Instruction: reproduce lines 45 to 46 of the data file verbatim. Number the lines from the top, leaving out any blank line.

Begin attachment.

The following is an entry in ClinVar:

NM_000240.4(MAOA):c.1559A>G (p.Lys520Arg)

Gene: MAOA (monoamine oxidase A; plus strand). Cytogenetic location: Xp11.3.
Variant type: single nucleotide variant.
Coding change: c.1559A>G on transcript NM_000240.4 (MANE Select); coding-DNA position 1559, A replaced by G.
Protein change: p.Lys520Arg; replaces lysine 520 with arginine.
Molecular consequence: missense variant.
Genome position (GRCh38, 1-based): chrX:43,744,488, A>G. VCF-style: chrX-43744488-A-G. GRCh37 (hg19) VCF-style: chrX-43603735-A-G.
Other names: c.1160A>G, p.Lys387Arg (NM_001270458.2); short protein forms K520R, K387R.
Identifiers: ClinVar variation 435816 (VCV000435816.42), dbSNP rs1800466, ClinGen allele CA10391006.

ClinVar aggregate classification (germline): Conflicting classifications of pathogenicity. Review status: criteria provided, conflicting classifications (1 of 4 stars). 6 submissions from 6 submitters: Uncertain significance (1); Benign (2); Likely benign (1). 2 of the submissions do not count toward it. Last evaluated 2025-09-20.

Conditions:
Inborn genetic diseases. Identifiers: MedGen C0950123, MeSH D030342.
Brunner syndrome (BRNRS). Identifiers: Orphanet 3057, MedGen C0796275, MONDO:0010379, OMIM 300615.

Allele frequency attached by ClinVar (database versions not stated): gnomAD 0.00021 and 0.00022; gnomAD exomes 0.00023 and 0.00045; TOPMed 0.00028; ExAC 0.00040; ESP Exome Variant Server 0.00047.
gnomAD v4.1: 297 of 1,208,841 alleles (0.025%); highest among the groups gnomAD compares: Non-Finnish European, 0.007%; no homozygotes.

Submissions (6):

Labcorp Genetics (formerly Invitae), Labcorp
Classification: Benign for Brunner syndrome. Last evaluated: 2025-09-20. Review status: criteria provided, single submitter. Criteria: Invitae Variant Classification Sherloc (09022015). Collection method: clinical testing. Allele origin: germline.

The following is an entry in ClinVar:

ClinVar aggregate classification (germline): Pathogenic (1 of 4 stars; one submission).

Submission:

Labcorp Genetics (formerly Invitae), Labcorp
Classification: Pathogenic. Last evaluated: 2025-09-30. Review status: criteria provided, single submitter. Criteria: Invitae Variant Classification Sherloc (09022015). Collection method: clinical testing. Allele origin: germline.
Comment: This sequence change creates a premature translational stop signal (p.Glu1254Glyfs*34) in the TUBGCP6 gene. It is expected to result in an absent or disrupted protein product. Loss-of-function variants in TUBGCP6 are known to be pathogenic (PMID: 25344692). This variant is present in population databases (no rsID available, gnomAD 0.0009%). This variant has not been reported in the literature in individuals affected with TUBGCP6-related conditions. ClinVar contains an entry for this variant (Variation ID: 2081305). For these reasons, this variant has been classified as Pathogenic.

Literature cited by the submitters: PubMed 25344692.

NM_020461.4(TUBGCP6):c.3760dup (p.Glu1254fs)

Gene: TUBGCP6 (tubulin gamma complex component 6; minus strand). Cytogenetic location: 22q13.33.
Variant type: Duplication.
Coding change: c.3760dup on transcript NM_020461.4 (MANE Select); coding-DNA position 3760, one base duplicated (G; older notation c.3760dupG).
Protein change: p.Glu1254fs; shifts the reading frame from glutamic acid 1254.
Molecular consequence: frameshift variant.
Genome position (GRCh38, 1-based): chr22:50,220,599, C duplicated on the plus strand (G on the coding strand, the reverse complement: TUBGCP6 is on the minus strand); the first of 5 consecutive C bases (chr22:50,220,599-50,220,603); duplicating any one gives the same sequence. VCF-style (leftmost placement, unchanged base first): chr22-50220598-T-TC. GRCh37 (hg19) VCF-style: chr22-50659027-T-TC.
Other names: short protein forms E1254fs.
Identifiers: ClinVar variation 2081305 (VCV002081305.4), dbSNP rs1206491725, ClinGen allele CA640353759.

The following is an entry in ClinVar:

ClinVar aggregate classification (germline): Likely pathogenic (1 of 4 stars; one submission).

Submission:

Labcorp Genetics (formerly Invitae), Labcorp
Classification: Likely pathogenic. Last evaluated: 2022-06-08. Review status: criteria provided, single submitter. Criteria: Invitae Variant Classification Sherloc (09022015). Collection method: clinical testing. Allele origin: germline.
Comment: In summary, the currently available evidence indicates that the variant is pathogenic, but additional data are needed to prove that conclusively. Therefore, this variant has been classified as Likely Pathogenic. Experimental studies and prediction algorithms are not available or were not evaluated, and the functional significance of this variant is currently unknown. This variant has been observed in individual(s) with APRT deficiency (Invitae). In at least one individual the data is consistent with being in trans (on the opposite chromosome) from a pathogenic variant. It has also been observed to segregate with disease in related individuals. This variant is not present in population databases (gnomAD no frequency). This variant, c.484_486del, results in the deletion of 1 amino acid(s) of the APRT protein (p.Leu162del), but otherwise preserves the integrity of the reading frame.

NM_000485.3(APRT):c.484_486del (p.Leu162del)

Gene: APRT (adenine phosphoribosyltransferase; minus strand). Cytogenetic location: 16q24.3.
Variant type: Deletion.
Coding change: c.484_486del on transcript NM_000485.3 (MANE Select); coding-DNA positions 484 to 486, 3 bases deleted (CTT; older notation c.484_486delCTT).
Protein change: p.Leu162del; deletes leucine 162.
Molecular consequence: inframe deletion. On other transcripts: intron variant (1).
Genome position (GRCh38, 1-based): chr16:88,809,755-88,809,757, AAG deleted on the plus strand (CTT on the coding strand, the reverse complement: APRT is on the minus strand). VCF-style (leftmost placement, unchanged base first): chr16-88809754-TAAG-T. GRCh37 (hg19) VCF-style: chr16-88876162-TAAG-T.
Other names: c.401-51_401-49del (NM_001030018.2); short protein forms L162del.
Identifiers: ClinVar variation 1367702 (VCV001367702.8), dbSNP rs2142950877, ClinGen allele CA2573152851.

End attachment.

Coding change: c.484_486del on transcript NM_000485.3 (MANE Select); coding-DNA positions 484 to 486, 3 bases deleted (CTT; older notation c.484_486delCTT).
Protein change: p.Leu162del; deletes leucine 162.